This exploratory paper attempts to restart a debate about the incorporation of environmental
externalities into the cost structure of the organisation. A number approaches are considered;
regulation together with all that would follow such as audit and policing; pollution permits, which
probably can only be used with a sinking lid application; and other charging mechanisms such as
making the private sector pay for public sector capital funding. The fourth alternative, the use of an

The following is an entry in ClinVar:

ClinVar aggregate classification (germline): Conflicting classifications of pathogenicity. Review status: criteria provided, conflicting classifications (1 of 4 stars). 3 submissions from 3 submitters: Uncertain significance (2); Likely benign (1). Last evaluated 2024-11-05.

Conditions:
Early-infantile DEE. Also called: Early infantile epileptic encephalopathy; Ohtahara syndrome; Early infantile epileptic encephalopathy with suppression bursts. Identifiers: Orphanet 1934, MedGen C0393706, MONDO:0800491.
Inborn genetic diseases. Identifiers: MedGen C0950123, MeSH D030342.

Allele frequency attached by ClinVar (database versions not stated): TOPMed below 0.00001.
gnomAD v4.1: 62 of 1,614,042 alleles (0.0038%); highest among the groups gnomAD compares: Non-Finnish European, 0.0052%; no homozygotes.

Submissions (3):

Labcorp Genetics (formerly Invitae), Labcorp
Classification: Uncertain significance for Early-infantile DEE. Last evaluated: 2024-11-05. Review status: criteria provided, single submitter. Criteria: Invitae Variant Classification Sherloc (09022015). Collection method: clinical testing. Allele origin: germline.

environmental equity account, has not been widely considered in the literature.
The paper proposes the use of an environmental equity account (after Boone and Rubenstein,
1997) with the express intent of generating a charge for environmental impact based on the cost of
control. That is, the cost of implementing state of the art technology compared to that currently in
use within the organisation, is used as a balance which may be either paid as a capital sum or
carried as a balance sheet entry upon which dividend payments would have to be made. It is
envisaged that both capital sums and dividend payments would go to an agency responsible for
environmental remediation activity.